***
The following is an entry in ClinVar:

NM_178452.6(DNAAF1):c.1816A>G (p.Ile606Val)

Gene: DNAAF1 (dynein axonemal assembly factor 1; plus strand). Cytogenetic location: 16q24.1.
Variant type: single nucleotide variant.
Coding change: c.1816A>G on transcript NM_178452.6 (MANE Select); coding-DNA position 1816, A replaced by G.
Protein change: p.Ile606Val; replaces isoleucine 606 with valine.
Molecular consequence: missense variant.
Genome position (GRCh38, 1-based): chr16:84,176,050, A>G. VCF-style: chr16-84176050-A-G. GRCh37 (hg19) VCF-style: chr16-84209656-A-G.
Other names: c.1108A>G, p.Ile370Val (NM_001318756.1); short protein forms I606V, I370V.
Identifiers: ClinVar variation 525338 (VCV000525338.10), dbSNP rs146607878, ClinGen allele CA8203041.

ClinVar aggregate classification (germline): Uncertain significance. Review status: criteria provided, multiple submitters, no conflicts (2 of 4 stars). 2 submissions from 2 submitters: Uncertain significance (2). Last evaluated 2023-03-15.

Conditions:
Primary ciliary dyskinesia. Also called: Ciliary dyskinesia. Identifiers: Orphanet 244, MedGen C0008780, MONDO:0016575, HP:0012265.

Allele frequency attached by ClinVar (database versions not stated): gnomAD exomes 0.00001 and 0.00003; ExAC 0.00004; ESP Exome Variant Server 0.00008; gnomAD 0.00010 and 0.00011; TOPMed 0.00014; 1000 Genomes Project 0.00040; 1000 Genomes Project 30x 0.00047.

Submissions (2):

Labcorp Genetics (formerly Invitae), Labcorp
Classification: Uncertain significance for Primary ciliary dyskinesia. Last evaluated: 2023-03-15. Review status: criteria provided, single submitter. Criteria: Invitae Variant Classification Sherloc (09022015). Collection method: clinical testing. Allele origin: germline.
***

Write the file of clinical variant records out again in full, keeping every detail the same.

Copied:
The following is an entry in ClinVar:

NM_178452.6(DNAAF1):c.1816A>G (p.Ile606Val)

Gene: DNAAF1 (dynein axonemal assembly factor 1; plus strand). Cytogenetic location: 16q24.1.
Variant type: single nucleotide variant.
Coding change: c.1816A>G on transcript NM_178452.6 (MANE Select); coding-DNA position 1816, A replaced by G.
Protein change: p.Ile606Val; replaces isoleucine 606 with valine.
Molecular consequence: missense variant.
Genome position (GRCh38, 1-based): chr16:84,176,050, A>G. VCF-style: chr16-84176050-A-G. GRCh37 (hg19) VCF-style: chr16-84209656-A-G.
Other names: c.1108A>G, p.Ile370Val (NM_001318756.1); short protein forms I606V, I370V.
Identifiers: ClinVar variation 525338 (VCV000525338.10), dbSNP rs146607878, ClinGen allele CA8203041.

ClinVar aggregate classification (germline): Uncertain significance. Review status: criteria provided, multiple submitters, no conflicts (2 of 4 stars). 2 submissions from 2 submitters: Uncertain significance (2). Last evaluated 2023-03-15.

Conditions:
Primary ciliary dyskinesia. Also called: Ciliary dyskinesia. Identifiers: Orphanet 244, MedGen C0008780, MONDO:0016575, HP:0012265.

Allele frequency attached by ClinVar (database versions not stated): gnomAD exomes 0.00001 and 0.00003; ExAC 0.00004; ESP Exome Variant Server 0.00008; gnomAD 0.00010 and 0.00011; TOPMed 0.00014; 1000 Genomes Project 0.00040; 1000 Genomes Project 30x 0.00047.

Submissions (2):

Labcorp Genetics (formerly Invitae), Labcorp
Classification: Uncertain significance for Primary ciliary dyskinesia. Last evaluated: 2023-03-15. Review status: criteria provided, single submitter. Criteria: Invitae Variant Classification Sherloc (09022015). Collection method: clinical testing. Allele origin: germline.